Denny Gerwin

Red Lodge Clay Center – Short-Term Resident 2024

My first wood firing was in 2001 during my first semester of undergraduate ceramics at Bowling Green State University in Ohio. Our studio had about 70 undergraduate students, 3 graduate students, and two faculty. The grads led the firings. The professors kept an eye everyone but let us figure things out. I was a beginner and majoring in education, but they recruited me to help because I was around all the time. The house I grew up in was heated with wood, so I knew how to cut and stack it, and I could make myself useful around the kiln. I didn’t love the results of the firing, but I enjoyed the people. They were earnest and generous, and I wanted to be like them, so I changed my major to 3D Art and kept doing it.

When looking for a graduate degree program, I narrowed my focus on schools that had wood firing traditions. Utah State University became my top choice after visiting, and I enjoyed a great cohort of artists who had moved to the mountains to fire wood kilns! We were happy with our results by then, and we enjoyed some success professionally upon graduating. During that time, I spent a summer abroad in South Korea, where I built a train kiln for Oh Hyang Jong. It was the first kiln-building project that I led, and the story of his kilns continues today.

I became a professor because I love teaching: it was my first undergraduate major. When I interviewed for university teaching positions, I made it clear that I was there to build kilns and fire with students. Fortunately, they still hired me. We’ve built a few kilns at Queens University of Charlotte in North Carolina. It’s an urban campus, where it’s unusual to see cords of wood and a 6-cubic-meter kiln, but people like to watch other people work, so it works well. We fire about 3 times per year. We’re a small school with 2500 total students, only 12 majoring in Art. Our crew is mostly beginners with a few experienced people around long enough before they graduate. I’m very proud that a few of my recent students are enjoying success in the field.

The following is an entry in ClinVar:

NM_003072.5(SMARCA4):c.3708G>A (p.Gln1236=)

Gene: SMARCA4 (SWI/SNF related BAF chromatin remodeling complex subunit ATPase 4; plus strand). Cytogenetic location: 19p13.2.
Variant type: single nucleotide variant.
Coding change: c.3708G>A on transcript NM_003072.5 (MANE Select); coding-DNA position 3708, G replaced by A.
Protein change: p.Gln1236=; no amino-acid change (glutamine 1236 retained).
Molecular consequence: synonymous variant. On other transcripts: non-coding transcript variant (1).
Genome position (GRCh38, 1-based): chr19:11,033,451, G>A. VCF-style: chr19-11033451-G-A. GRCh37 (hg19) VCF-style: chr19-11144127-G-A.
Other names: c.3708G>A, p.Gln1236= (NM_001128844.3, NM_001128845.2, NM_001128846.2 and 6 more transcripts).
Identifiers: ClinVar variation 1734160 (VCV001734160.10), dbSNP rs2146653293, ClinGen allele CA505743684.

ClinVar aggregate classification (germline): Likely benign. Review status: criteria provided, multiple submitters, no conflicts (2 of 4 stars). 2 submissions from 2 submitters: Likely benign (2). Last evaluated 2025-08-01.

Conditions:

Initially inspired by a social group at a hotel bar, I began referencing big ladies dancing 20 years ago as an undergraduate art student. They gathered on Fridays to celebrate their beauty, which was an unexpected discovery for me at the time. I recognized myself as the “other” in this equation, and I remain grateful for the lessons I learn in a state of vulnerability. My current iterations of these subjects are informed by fashion models who share highly curated images of their bodies to express their pride and promote an idealized beauty. The work also acknowledges artifacts created over scores of millennia, illustrating this universal human interest as far back as we can see.

The subject matter remains precarious for me as I engage discussions about sexist objectification, self-objectification, voyeurism, and fetishism with people who are either uncomfortable with the subjects or appreciate that it’s being observed and articulated. In the most literal sense, I’m objectifying women’s bodies by transforming the malleable substance of clay into durable stoneware that could survive for millennia. Through the lens of cultural context, I’m interpreting contemporary human phenomena while exploring my curiosity about ideal beauty in an expansive lineage of similar observations.

My Venus Figures shifted in emphasis as the Dobbs decision was announced. Previous iterations also celebrated women’s power, but the ones since have stood defiantly. A fist and middle finger are aberrations from traditional depictions of Venus; an apt departure given the threat to women’s power.

My making cycles usually begin with a scheduled firing of a wood-burning kiln: ancient Chinese technology elevated to high-art in Medieval Japan, revived by the Mingei movement a century ago, then made accessible by Western potters who began building derivations of those kilns in the 1980s. Many other cultures have a history of burning wood to harden clay, but the big kilns that require the week-long attention of a whole community are what I’ve pursued for the last two decades. The kiln I built on campus at Queens University of Charlotte is 200cubic feet and requires 500 collective hours from a group of about 12 people to fire. It’s a useful way to learn the fundamental elements of process and chemistry, but the shared experience is what I love. A transformation happens outside of the kiln that is more meaningful than the one inside – At least in this lifetime.